Executive Speaker Coaching: Surviving Content Development
Great creative events demand executive speaker coaching and content development that is every bit as prepared for release as the product or services. Fifth installment of 15-part White Paper series on BIG creative events production.
OK, it’s time to make your fearless leader look and sound like an innovative genius. Part 1
Decide the format. Each presenter has his or her own presentation style as well as a particular preference for content development format. Executive Speaker Coaching comes in many forms. Some will want a word-for-word written script; others an outline or talk points. Some will want to use their slides without any written prompts or scripts. Ask each presenter for your creative events what they feel will work best for them. Before you let them choose a format, however, make sure you have a good idea of their individual presentation strengths and weaknesses. Extemporaneous speaking should be entrusted only to speakers who have proven their extemporaneous skills. Any presenters known to be “loose cannons” or “wanderers” will need to be closely managed and should probably be given a script and a podium. If presenters are coming from outside your organization, learn what you can about their particular styles. Talk with people who have seen them or search online for video archives of their presentations. A brilliant but disorganized content expert, for example, might come across better in a controlled presentation setting such as an onstage interview or panel discussion, or a breakout, rather than be left to ramble at the lectern.
Managing Ramblers. If you know that a presenter tends to digress from the main points, or provides too much detail, request that they speak from a script. If they ask you the reason, you don’t need to say the awkward and life threatening “ ...because you don’t stay on-point.;” instead explain the importance of keeping every presenter on time, and remind them that no presenter wants to be the one who exceeds his time limit and thus cuts short a fellow presenter’s platform time—especially if that fellow presenter is a member of top management. If the presenter insists to his executive speaker coaching and support team on going script-free, alert the presentation coach to work carefully with the presenter on correcting the digression or rambling issues.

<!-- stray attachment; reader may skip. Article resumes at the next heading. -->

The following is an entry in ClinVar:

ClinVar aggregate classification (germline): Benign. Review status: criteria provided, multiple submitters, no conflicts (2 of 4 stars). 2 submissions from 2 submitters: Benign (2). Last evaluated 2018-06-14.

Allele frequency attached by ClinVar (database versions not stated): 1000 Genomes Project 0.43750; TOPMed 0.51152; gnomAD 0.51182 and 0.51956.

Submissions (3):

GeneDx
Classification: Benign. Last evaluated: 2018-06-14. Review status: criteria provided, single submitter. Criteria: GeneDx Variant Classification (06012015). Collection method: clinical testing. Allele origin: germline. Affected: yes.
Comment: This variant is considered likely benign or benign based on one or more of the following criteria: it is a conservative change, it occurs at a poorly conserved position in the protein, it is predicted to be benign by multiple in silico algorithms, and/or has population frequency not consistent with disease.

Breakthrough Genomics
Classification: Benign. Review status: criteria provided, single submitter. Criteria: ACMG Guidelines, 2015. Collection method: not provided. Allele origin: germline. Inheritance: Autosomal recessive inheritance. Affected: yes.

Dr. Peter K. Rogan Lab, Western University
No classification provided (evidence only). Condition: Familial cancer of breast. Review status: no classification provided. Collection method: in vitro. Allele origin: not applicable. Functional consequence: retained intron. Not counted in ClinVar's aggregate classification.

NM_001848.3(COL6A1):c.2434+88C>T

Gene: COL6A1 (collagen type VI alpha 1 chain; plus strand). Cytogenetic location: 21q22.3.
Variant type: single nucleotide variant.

Manage content development process. Have the presenters submit outlines of their talks—mind mapping works great for this process. Unless the writer assigned to the speaker is a content expert, he or she should not be asked to create the outline. The person giving final approval should review the initial speaker-drafted outlines. Upon giving the “OK” content development can begin in one of two ways, both of which involve speaker-writer collaboration:
1. The presenter develops a “beefier” outline or a fully scripted presentation, and hands it off to the writer. The writer reviews and edits the executive presenter’s masterpiece for organization, grammar and concision, and suggests visuals and the use of examples, stories, analogies, or quotes to support the ideas.